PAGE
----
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Jesus Christ Superstar
Music by Andrew Lloyd Webber
Lyrics by Tim Rice
Directed by Dan Berwick '01
Produced by Rachel Altfest '01
Jessica Shapiro '01
James Carmichael '01
Music directed by John Fiore '01
Starring Jeff E. Fowler '00
Ryan Shrime '00
Jim Augustine '01
Loeb Mainstage Through Nov.20
When Jim Augustine '01, as Herod, takes to the stage for "Herod's Song" during the second act of Jesus Christ Superstar, audience members look and listen. Emerging from the mostly overwhelming and often confusing action of the first act, "Herod's Song" is the most engaging musical number to demonstrate that there may be hope for this production. Unlike most of the preceding two hours, there is evidence of characterization, dynamic choreography and a sudden, long-awaited connection between performers and observers.
While it is certainly unreasonable to expect all student performers to exhibit the kind of stage presence that Augustine shows off to such delight, this moment serves as a reminder of all that this production could have been, and all that it usually fails to achieve.
The greatest hurdle for any production of Superstar is the material itself. The show is less theater than song cycle, a collection of simple pop-inspired numbers that are memorable only for the wrong reasons. The exhilarating score, at the time of its debut, excited hope in the theater community that Andrew Lloyd Webber could turn out to be a great talent, but it also reminds us of the disappointment of his subsequent work, which has failed to transcend Superstar's artlessness. Tim Rice's lyrics are even worse: they consist of a series of sentimental clichs liberally scattered with forced and ineffective rhymes which range from "spoon-moon" obviousness to "admired-despised" awkwardness.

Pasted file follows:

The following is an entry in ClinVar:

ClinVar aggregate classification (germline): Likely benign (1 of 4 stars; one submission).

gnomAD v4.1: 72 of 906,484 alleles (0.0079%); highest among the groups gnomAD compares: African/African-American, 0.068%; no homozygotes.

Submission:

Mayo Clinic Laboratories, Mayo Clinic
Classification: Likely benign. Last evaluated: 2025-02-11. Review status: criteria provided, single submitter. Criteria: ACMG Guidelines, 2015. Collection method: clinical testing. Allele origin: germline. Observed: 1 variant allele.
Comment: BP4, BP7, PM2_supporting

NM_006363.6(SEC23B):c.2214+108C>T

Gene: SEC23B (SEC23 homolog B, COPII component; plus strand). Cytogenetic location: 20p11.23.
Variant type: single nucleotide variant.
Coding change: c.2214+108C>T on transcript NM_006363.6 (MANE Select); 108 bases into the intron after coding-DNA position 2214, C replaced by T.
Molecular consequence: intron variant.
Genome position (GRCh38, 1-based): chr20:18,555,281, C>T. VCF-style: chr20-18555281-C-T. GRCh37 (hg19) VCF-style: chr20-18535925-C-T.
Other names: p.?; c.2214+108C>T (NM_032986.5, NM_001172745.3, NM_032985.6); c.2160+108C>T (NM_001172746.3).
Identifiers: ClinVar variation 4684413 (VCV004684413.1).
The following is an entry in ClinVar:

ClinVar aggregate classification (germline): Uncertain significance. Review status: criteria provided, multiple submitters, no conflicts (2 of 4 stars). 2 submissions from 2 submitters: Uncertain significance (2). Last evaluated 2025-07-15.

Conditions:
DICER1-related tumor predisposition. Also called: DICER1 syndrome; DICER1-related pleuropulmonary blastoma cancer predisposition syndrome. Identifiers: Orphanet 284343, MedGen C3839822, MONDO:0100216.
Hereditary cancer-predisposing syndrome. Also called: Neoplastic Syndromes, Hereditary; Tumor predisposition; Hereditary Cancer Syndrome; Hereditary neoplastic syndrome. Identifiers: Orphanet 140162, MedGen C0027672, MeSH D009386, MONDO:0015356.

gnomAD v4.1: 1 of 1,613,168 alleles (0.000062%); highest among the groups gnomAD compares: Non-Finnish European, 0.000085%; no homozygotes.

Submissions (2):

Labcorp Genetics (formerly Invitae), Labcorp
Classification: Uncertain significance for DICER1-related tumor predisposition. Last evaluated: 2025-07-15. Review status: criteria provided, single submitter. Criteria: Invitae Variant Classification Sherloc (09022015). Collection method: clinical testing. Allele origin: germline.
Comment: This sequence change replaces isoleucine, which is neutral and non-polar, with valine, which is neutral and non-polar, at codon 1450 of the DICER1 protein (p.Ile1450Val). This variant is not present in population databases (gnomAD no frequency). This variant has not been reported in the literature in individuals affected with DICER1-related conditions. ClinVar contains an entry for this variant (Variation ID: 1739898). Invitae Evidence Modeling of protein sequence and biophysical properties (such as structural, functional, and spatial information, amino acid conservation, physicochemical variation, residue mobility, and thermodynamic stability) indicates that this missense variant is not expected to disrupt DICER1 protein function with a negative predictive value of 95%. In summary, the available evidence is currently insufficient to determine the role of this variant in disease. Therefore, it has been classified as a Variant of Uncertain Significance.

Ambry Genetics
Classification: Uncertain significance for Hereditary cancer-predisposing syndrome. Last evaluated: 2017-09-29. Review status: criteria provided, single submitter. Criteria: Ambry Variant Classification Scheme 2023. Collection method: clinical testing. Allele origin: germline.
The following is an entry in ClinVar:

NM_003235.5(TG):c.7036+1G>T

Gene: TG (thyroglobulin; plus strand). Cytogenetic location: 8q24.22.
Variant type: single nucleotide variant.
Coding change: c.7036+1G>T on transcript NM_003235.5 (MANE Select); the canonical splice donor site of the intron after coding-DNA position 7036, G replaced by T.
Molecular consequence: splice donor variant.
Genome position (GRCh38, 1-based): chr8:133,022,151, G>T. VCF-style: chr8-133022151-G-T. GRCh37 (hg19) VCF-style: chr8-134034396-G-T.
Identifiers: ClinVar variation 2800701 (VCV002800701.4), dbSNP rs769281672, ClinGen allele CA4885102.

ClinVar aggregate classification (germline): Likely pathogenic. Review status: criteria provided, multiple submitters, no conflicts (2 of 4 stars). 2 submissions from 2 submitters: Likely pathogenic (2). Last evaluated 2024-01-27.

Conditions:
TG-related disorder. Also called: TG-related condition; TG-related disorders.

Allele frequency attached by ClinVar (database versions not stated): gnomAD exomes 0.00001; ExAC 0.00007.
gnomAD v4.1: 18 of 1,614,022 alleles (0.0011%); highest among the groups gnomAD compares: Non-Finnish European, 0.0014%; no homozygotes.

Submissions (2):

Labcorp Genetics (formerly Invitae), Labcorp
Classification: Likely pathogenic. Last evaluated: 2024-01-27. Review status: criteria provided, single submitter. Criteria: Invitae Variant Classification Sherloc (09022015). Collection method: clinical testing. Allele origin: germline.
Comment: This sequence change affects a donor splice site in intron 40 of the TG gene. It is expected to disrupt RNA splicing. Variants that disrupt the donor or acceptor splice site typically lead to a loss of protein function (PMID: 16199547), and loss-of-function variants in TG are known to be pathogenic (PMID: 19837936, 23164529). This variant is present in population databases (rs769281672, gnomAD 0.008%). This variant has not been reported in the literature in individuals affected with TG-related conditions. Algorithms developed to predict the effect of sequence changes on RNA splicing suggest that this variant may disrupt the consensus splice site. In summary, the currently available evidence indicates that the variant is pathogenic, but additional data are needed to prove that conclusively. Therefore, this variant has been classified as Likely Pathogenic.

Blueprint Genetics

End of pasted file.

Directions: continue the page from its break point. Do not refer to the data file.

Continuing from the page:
Nevertheless, past productions of this show have overcome these flaws by approaching the material in some very intelligent ways. If audience members are able to identify with the characters on stage or appreciate the enthusiasm and talent of the performers and creative team, or even enjoy the religious story at the show's center, they come away having, at the very least, enjoyed their time in the theater. The notable talent showcased in this production allows for basic enjoyment; but we cannot be faulted when we desire a more meaningful experience.
This is precisely the reason why the Loeb Mainstage production ultimately proves so ineffectual: director Daniel Berwick '01 has a style which approaches the material solely on its own terms, allowing the script (or rather the songs) to drive the show rather than maintaining control over the theatrical experience. This approach results in two things: a pervasive sense of confusion and a profound lack of connection between the audience and much of the action on stage. The palpable anticipation of what is arguably this season's major theatrical event was met with, and disappointed by, the repeated failure of the principals' body microphones, confounding the vocal efforts of the cast, and troubling the audience's ability to immerse in the musical.